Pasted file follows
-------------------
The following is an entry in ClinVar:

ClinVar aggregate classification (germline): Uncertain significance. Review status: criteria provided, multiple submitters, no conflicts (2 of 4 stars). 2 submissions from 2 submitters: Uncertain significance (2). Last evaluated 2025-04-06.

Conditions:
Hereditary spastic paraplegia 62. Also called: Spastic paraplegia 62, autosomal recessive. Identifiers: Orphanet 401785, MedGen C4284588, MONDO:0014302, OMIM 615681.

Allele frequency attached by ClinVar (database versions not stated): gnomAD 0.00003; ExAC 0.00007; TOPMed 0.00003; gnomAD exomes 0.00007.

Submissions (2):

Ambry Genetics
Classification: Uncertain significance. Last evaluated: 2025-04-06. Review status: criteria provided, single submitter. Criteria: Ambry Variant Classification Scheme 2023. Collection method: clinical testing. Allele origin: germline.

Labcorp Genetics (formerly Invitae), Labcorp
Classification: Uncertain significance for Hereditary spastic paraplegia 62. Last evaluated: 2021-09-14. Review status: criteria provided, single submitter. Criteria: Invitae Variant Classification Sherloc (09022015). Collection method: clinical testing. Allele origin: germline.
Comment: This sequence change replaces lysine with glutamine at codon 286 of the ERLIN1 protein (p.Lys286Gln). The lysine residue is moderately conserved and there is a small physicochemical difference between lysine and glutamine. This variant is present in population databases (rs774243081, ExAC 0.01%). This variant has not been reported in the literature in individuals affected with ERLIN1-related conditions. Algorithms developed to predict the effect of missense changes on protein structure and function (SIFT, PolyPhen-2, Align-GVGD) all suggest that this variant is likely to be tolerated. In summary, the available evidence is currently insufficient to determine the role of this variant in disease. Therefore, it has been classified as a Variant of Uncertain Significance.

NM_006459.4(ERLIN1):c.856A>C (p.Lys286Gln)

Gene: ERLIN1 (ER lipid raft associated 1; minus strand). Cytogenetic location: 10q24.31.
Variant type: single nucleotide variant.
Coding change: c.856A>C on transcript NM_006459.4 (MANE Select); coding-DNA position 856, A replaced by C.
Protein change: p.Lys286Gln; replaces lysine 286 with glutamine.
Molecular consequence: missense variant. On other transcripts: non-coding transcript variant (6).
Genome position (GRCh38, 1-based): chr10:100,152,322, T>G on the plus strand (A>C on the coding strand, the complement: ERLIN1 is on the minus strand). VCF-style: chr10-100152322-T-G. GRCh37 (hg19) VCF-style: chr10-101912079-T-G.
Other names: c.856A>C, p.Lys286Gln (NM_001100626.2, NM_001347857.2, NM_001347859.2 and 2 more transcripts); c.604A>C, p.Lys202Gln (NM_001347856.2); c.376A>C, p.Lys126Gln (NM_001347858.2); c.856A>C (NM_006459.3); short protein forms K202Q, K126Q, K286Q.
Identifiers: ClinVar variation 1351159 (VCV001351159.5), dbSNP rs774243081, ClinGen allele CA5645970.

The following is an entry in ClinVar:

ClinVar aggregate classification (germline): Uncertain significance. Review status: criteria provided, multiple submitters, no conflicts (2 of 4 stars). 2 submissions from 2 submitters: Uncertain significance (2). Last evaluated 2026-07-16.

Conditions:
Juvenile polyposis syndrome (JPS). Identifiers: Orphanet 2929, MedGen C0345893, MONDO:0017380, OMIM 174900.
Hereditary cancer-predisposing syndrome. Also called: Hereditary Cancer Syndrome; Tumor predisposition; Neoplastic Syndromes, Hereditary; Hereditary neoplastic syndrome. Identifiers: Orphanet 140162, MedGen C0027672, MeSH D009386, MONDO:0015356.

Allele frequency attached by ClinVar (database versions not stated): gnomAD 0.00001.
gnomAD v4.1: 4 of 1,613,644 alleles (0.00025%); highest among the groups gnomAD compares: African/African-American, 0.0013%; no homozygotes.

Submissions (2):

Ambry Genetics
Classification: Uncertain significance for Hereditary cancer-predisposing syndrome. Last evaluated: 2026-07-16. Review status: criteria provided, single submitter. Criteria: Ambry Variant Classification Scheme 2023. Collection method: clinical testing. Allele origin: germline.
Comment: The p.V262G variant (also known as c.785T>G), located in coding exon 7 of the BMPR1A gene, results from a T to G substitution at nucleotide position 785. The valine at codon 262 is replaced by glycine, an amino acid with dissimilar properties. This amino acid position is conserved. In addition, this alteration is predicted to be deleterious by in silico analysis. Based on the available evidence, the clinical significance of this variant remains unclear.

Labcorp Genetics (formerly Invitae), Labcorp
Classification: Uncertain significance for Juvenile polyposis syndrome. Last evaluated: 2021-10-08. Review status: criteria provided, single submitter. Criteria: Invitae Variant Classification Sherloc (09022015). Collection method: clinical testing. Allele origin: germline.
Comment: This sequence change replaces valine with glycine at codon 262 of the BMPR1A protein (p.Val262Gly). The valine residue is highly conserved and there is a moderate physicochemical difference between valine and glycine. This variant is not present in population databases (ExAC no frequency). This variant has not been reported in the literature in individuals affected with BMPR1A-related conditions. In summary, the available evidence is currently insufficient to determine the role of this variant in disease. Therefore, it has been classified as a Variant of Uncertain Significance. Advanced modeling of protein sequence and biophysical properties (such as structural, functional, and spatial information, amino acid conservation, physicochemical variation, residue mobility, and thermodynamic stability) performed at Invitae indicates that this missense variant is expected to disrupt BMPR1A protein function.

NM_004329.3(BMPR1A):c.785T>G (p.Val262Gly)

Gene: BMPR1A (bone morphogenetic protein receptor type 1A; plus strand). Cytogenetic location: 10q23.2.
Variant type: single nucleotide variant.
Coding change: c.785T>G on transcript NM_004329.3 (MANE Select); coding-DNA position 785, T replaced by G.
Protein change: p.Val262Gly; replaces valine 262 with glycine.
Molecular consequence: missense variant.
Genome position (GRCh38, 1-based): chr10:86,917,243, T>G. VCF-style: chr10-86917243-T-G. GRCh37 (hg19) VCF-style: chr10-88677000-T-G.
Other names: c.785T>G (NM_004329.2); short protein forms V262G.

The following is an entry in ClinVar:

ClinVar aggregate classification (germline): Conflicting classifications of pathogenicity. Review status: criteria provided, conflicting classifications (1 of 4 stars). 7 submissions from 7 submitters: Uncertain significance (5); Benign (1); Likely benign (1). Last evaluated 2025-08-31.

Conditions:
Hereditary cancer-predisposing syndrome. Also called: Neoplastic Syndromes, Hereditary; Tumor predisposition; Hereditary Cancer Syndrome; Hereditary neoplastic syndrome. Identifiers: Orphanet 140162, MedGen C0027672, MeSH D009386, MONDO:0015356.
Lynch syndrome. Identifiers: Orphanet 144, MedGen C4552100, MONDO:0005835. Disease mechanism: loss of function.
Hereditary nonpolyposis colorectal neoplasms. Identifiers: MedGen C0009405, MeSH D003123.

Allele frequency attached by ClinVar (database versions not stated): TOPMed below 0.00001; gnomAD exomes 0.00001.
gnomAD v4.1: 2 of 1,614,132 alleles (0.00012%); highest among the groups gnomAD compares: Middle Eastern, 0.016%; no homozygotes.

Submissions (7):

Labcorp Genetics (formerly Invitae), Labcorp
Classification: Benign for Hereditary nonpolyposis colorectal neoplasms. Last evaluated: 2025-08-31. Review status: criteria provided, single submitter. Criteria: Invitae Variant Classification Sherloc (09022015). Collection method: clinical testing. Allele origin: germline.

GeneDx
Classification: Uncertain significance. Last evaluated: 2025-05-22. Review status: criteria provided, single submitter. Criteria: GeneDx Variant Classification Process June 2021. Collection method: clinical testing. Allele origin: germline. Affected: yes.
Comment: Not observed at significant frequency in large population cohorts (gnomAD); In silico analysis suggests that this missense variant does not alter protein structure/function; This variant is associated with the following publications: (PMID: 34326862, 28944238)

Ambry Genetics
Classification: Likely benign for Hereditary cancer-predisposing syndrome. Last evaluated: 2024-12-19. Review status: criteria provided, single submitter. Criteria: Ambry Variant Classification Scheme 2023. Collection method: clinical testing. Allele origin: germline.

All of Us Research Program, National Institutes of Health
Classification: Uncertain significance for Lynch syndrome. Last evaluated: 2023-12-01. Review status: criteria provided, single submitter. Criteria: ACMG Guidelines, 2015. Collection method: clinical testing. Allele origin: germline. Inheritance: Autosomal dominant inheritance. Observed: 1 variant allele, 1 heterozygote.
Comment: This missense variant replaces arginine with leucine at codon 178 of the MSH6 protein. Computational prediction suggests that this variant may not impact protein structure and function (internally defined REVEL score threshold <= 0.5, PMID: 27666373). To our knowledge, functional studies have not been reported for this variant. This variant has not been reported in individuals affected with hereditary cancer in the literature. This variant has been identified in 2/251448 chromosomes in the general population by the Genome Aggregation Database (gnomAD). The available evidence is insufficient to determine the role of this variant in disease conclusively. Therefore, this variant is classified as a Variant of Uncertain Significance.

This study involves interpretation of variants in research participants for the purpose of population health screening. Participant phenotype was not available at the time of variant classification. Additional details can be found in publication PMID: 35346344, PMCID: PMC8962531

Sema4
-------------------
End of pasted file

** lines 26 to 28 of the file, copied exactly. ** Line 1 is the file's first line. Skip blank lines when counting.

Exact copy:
Allele frequency attached by ClinVar (database versions not stated): gnomAD 0.00001.
gnomAD v4.1: 4 of 1,613,644 alleles (0.00025%); highest among the groups gnomAD compares: African/African-American, 0.0013%; no homozygotes.

Submissions (2):